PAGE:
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CGIAR launches Excellence in Agronomy 2030 (EiA 2030) to improve outcomes for smallholder farmers amidst climate change

07 September, Rwanda -- Over 300 million smallholder farmers in developing countries bear the brunt of climate change, which adversely affects agricultural production in regions like South Asia and Africa. Global challenges such as COVID-19 are expected to threaten the agriculture sector even more, calling for a drastic transformation of agrifood systems to make them sustainable, inclusive, and resilient.

On Monday, nine CGIAR centers convened virtually with the goal to help mitigate the risks of climate change and other global challenges by delivering agronomic solutions and driving sustainable productivity growth through the Excellence in Agronomy 2030 (EiA) initiative. Launched at the African Green Revolution Forum (AGRF) happening virtually from 07 to 11 September 2020, EiA 2030 is supported by the Big Data Platform and will combine big data analytics, new sensing technologies, geospatial decision tools, and farming systems research to come up with scalable agronomic innovations for agricultural development.

The launch comes at an opportune time, as the effects of COVID-19 further highlight the importance of demand-driven research and development as well as stronger and more strategic collaborations among stakeholders in the agriculture sector. EiA 2030 will include a 2-year incubation phase to demonstrate the added value of these aspects, supported by a ‘One CGIAR’ agronomy initiative aimed at sustainable intensification of farming systems.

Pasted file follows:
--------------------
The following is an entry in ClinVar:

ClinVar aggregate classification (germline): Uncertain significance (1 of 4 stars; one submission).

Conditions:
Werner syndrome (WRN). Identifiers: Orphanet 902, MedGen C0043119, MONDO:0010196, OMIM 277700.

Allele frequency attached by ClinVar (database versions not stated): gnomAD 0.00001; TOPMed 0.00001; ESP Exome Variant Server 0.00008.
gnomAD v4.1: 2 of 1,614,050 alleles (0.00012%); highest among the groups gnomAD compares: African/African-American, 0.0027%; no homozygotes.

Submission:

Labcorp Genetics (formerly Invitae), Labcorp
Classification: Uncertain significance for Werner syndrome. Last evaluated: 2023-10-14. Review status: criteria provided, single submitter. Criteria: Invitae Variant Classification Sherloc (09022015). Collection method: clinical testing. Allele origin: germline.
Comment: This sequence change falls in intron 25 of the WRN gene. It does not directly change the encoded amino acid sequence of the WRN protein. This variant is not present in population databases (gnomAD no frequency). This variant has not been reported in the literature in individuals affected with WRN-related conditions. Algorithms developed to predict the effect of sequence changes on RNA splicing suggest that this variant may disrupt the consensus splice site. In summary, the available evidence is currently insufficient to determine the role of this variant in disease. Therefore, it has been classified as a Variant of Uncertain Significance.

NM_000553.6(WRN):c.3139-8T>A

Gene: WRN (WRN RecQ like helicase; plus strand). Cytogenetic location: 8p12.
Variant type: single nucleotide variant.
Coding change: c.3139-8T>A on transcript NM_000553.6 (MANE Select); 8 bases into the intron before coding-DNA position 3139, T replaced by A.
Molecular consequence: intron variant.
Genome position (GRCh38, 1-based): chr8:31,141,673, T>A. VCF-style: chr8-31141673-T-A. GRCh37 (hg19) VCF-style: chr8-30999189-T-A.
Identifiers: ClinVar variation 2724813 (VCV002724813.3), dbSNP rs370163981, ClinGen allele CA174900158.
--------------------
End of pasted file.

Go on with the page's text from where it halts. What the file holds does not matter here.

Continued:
“Climate-responsive and sustainable agriculture takes into account the entire food value chain. With EiA 2030, the CGIAR system will be able to leverage years of robust data collection to identify suitable cropping systems and implement sustainable intensification that considers the people and the planet. IRRI strongly supports this endeavor, and will bring its resources, knowledge, and expertise into the initiative, at full force,” shared Dr Abdelbagi Ismail, Principal Scientist and Representative for Africa, IRRI.

Dr Martin Kropff, Director General of the International Maize and Wheat Improvement Center spoke at the launch and shared how EiA 2030 will aim to be the leading platform for next-generation agronomy in the Global South. The initiative will not only respond to demand from the public and private sector but will also help increase efficiencies through stronger collaboration and cross-learning among CGIAR centers and within the broader agronomy R&D ecosystem.